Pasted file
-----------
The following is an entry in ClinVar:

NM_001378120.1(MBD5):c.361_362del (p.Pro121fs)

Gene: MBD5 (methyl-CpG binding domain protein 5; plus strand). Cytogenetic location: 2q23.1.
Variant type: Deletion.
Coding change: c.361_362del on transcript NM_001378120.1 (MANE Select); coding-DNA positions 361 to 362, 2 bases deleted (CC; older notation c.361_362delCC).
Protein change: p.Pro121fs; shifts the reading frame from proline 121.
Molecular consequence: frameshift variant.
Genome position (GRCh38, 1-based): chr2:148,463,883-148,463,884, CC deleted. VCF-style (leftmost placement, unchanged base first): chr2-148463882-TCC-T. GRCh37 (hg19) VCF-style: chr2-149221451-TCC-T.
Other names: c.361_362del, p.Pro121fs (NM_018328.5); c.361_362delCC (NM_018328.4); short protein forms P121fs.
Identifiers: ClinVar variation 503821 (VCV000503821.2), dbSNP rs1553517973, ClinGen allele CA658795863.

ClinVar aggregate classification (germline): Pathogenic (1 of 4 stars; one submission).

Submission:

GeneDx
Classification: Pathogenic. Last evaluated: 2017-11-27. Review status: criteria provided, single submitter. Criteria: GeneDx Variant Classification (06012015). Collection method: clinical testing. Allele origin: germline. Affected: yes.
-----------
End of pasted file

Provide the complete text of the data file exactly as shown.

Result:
The following is an entry in ClinVar:

NM_001378120.1(MBD5):c.361_362del (p.Pro121fs)

Gene: MBD5 (methyl-CpG binding domain protein 5; plus strand). Cytogenetic location: 2q23.1.
Variant type: Deletion.
Coding change: c.361_362del on transcript NM_001378120.1 (MANE Select); coding-DNA positions 361 to 362, 2 bases deleted (CC; older notation c.361_362delCC).
Protein change: p.Pro121fs; shifts the reading frame from proline 121.
Molecular consequence: frameshift variant.
Genome position (GRCh38, 1-based): chr2:148,463,883-148,463,884, CC deleted. VCF-style (leftmost placement, unchanged base first): chr2-148463882-TCC-T. GRCh37 (hg19) VCF-style: chr2-149221451-TCC-T.
Other names: c.361_362del, p.Pro121fs (NM_018328.5); c.361_362delCC (NM_018328.4); short protein forms P121fs.
Identifiers: ClinVar variation 503821 (VCV000503821.2), dbSNP rs1553517973, ClinGen allele CA658795863.

ClinVar aggregate classification (germline): Pathogenic (1 of 4 stars; one submission).

Submission:

GeneDx
Classification: Pathogenic. Last evaluated: 2017-11-27. Review status: criteria provided, single submitter. Criteria: GeneDx Variant Classification (06012015). Collection method: clinical testing. Allele origin: germline. Affected: yes.